Are you noticing a theme this month? Of course you are, because there’s an obvious theme:
Google is changing things up, it’s getting hardcore about it, and the sites that thrive will be the ones that play ball. The ones that don’t are going to wear Google’s dunce cap. Believe us: you don’t want to wear the dunce cap. Once it goes on, it’s awfully hard to get off.
There are a number of specific things you can do to protect your site once Google implements more of these changes. Some of them are fairly technical, such as regularly updating your disavow file. This is a file that prohibits questionable sites from linking to yours, and you’ll likely want to let your Internet marketing representative and/or webmaster focus on that.
However, there are some more general things to focus on in ensuring that Google doesn’t give your site a smackdown. Several relate to issues we’ve covered above, but they’re worth repeating, because they’re critically important. They include:
Make your content evergreen: We keep stressing that your site’s content be high quality and relevant, but it’s also important to ensure that the content remains useful to your target audience over time.
Having competitive search rankings over the long run requires content that remains fresh over time without needing to be updated. When in doubt, avoid topical issues that soon become meaningless. Try to go with material that will be as helpful next year as it is today.
Repurpose content the right way: There’s a reason we italicized that word. “Repurposing” can be misconstrued at a time when Google is striking out against duplicated and spun copy, but that doesn’t mean you’re prohibited from transforming your content into new forms.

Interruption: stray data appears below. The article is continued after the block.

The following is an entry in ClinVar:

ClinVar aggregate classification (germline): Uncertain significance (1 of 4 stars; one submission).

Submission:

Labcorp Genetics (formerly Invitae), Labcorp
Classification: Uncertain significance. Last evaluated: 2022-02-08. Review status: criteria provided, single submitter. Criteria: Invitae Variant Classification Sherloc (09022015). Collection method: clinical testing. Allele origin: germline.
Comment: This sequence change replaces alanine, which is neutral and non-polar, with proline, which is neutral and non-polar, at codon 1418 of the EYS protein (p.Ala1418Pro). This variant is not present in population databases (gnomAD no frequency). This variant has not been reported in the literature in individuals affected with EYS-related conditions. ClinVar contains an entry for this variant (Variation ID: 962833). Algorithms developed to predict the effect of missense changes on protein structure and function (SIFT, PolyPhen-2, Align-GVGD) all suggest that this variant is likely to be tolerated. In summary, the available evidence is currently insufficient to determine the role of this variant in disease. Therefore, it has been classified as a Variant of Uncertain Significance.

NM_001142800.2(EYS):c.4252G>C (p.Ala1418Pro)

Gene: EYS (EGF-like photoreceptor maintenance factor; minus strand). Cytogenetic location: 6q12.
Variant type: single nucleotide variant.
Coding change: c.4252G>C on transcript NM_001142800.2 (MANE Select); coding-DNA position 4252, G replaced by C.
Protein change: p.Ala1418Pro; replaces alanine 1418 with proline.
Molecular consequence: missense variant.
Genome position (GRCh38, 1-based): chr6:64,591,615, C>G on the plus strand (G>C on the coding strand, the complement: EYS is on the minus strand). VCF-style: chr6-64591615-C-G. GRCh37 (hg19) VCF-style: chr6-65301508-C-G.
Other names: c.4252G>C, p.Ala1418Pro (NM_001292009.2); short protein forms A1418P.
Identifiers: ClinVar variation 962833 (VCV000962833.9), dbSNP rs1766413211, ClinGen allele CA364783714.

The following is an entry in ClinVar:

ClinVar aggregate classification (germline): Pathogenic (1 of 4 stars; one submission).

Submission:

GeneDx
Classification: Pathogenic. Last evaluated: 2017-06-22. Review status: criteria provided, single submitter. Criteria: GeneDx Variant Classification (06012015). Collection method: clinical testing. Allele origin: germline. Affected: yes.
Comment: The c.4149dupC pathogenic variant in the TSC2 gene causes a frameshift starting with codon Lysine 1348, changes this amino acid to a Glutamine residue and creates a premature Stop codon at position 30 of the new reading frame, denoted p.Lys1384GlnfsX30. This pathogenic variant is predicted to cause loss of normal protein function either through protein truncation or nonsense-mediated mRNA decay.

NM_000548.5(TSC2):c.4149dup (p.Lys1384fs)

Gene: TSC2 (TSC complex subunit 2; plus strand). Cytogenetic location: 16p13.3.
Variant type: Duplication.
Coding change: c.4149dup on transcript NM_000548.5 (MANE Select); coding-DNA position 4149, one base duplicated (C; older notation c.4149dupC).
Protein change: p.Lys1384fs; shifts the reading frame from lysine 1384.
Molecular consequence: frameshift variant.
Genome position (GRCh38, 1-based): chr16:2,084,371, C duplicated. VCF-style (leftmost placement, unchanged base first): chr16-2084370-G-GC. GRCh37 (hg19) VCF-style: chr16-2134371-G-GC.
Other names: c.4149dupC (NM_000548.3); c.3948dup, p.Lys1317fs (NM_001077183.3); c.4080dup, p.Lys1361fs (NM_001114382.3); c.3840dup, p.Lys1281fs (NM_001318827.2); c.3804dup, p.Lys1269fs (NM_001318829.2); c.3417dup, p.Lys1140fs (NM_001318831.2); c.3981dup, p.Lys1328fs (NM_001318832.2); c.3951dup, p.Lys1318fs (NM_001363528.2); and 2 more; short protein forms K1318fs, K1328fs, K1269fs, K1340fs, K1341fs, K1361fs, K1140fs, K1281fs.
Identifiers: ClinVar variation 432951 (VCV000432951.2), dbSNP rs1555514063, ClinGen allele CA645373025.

For example, if you have an especially relevant and popular blog post, consider converting it to an infographic. That infographic can further be modified into a slideshow or video. Heck, it can even be turned into a comic or a podcast!
Blog, blog, blog… then blog some more: Blogging is not just about quality, though that’s certainly important. How regularly you (or your employed or contracted blogger) post matters just as much. Google likes sites that are active and continually providing useful information.
With that said, don’t just publish low-quality posts to maintain a particular schedule. Active doesn’t mean you have to throw some trifling copy up there every other day. It’s better to have one strong blog post with graphics and strong outbound links than three mediocre offerings in the same timeframe.
Build up those organic links: Hey, another italicized word! You know what that means. Don’t buy links, and don’t buy into any spiel claiming you can crank up your SEO with a bunch of incoming links from less-than-reputable sites.
You need strong incoming links for your site to rank well and stay there. Focus on quality, relevance, and quantity. The links need to related specifically to whatever your site offers (or at least related to a closely affiliated subject or product). Most often, a link that is easy to get is not a “good” link. Those come from high-reputation sites that choose to link to you because of the authority you’ve displayed and value you create.